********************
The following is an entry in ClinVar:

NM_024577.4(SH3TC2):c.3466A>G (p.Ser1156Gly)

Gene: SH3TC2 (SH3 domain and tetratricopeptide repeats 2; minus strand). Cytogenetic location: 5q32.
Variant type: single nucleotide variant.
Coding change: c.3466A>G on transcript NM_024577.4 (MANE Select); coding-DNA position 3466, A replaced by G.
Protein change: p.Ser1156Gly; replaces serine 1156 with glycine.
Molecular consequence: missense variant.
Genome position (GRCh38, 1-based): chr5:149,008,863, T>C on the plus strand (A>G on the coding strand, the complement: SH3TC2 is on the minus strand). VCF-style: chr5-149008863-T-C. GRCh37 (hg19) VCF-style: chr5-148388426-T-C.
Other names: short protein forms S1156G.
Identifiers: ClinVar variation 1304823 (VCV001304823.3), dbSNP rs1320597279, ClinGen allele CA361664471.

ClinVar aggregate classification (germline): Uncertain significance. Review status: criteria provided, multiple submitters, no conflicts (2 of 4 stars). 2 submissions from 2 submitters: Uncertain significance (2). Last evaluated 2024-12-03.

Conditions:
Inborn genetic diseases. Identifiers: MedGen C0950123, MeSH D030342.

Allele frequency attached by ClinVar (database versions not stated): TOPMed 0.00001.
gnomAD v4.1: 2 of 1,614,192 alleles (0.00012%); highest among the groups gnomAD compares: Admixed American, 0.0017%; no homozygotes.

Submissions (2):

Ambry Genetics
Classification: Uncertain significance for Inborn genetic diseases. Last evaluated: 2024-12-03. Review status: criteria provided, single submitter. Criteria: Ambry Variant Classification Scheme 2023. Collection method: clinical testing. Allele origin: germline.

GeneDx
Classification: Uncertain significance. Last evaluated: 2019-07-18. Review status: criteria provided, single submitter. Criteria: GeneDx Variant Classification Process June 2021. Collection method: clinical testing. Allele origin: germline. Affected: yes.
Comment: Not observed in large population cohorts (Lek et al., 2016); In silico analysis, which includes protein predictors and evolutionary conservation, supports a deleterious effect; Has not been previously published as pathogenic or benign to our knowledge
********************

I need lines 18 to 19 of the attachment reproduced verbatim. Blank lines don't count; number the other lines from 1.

Classification: Uncertain significance for Inborn genetic diseases. Last evaluated: 2024-12-03. Review status: criteria provided, single submitter. Criteria: Ambry Variant Classification Scheme 2023. Collection method: clinical testing. Allele origin: germline.

GeneDx